Category Archives: mental health


The other day I was off from work, so I took the baby to meet Cameron for lunch at Costco and do a little shopping. We perused Christmas toys and she ooh-ed and ahh-ed at the twinkly lights on display. She ate all the samples they were giving out and even convinced me to buy a bag of veggie stick chips after being so interested in them. On the way home we stopped at a playground near the house because it was so beautiful outside. Bean laughed while I pushed her on the swings and played in the sand area and went down the swirly slide all by herself.

And I realized, as I was driving home, that I was happy.

This kind of revelation probably shouldn’t be a surprise, but it was for me. It’s been a difficult year in a lot of ways. Nearly 6 months of unbearable PPD and anxiety that at one time had me terrified to leave my own house, with or without the baby. Trying to adjust to being a new mom among all the other things that life throws you. This summer was tumultuous and honest to God left me wondering if my whole life was about to implode.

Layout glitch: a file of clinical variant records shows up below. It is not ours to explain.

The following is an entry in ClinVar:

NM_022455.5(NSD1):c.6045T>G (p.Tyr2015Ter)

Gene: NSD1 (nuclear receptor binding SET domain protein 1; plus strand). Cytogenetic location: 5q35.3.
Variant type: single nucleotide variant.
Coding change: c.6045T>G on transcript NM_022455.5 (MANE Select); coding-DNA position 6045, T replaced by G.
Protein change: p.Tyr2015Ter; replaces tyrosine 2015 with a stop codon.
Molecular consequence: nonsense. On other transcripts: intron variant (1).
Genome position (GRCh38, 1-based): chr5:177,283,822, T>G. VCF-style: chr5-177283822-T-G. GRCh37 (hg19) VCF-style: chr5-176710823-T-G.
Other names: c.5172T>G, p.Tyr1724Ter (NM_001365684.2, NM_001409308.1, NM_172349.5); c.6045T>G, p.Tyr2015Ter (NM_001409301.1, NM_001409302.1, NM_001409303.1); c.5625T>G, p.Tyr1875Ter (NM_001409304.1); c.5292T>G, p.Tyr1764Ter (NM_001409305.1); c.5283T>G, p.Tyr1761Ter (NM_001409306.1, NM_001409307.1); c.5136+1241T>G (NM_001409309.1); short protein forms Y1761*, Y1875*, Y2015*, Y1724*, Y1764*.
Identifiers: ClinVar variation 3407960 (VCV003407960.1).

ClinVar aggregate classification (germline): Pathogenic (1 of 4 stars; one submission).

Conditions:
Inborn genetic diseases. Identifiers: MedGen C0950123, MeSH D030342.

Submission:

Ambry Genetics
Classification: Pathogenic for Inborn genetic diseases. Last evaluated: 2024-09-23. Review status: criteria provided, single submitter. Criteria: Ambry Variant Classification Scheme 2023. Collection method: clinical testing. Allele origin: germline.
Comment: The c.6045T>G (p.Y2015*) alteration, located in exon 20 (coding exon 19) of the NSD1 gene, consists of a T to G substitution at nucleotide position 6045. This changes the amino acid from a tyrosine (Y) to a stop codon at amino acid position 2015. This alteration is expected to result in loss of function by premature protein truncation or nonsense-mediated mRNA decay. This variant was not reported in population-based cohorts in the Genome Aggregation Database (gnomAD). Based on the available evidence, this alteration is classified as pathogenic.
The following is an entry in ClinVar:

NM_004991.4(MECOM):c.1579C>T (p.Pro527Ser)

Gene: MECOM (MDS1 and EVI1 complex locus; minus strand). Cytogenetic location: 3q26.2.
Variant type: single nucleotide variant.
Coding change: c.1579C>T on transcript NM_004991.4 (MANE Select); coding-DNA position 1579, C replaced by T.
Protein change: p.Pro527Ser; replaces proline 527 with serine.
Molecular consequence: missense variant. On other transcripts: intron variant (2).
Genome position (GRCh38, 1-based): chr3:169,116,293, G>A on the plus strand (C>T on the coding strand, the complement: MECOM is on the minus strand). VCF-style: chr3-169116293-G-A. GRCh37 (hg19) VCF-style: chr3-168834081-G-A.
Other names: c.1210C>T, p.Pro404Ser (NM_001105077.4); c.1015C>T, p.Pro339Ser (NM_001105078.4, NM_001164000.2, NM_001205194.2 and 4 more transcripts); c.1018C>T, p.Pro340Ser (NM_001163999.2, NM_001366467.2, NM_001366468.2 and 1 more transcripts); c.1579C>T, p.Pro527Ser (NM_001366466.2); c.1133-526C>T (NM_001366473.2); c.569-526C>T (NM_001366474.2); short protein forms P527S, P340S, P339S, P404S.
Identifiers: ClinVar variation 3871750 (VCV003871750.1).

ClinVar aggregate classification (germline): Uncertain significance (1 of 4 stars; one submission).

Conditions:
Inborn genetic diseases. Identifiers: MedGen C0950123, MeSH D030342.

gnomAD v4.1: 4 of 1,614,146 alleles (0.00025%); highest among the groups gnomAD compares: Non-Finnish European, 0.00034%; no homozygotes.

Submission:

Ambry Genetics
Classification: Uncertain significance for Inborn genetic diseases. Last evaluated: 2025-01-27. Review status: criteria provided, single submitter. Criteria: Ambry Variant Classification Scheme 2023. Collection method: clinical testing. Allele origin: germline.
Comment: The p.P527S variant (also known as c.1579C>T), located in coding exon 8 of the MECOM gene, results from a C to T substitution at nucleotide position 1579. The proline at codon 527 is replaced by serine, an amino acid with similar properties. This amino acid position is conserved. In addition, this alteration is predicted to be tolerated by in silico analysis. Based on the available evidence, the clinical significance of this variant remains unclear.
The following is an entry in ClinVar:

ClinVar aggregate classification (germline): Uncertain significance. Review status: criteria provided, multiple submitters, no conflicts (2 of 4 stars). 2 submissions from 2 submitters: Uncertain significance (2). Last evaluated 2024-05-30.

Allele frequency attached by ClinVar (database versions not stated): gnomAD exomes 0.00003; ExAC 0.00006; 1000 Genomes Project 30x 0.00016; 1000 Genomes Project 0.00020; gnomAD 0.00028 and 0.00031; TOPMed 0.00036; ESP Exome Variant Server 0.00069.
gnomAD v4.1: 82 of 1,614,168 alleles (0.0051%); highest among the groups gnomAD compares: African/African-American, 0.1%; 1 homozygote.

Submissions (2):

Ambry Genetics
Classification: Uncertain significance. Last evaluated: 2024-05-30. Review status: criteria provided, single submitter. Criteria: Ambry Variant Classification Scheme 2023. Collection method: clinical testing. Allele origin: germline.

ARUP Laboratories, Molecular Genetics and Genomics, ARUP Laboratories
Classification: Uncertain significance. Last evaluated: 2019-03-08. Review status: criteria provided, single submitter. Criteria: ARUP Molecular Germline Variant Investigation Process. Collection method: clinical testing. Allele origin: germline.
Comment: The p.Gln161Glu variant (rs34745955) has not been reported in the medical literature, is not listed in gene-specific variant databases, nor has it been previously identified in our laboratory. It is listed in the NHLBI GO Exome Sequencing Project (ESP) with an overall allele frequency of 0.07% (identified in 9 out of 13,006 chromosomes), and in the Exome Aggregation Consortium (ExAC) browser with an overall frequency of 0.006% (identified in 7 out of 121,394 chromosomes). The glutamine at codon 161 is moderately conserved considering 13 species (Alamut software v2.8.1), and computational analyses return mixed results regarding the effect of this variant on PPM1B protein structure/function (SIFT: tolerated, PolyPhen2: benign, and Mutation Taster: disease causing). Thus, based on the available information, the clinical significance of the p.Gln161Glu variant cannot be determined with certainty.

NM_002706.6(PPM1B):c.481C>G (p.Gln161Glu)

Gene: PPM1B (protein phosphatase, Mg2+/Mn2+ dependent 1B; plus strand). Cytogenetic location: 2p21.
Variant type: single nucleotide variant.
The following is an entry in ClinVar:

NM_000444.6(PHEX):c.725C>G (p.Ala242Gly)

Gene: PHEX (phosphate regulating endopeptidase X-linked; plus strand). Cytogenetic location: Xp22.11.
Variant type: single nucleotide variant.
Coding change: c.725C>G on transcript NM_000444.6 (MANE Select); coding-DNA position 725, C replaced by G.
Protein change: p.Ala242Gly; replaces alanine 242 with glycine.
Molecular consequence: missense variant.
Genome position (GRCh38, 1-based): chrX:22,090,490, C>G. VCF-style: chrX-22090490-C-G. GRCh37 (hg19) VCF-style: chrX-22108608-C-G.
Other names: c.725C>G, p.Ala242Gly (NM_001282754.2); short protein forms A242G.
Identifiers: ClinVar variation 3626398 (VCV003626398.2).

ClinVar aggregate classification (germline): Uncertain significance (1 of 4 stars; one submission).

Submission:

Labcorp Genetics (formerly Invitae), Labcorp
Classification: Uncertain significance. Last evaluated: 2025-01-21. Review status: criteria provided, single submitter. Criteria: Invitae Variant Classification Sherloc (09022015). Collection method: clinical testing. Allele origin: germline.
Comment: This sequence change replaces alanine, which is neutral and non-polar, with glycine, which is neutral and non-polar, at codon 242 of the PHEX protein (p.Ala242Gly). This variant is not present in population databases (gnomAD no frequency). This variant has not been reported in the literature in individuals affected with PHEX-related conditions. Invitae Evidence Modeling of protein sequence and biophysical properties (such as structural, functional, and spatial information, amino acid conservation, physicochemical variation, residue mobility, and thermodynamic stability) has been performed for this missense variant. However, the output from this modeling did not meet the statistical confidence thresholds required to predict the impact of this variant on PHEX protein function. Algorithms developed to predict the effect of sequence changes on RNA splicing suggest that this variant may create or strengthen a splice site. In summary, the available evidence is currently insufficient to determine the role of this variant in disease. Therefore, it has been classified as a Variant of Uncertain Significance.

So to take a moment and realize that I made it through all of those things and I’m happy now is a bit of a big deal for me. Because pretty much for the better part of a year I’ve been faking it, one way or another. And part of it wasn’t conscious, it was just normal, until I looked back on the situation and wondered how I ever fooled anyone, least of all myself. But it’s better now. I have a job I like and feel confident in. I’m getting closer to finishing my manuscript. Cameron is finally in a job that doesn’t require his attention 24/7. Bean is happy and upbeat and doesn’t need constant attention. Sure my house isn’t always clean, sure we don’t always sit down to a home cooked meal every night. But we’re still enjoying a beautiful life together. And that’s worth everything.


I know, super engaging title. Roll with me.

I mentioned in my last post how hard it was for me to cope with the ending of my nursing career with Caroline and, further, switching from pumped breast milk to formula. I’ve been wanting to write about it for a while, because it’s something that I’ve been struggling with.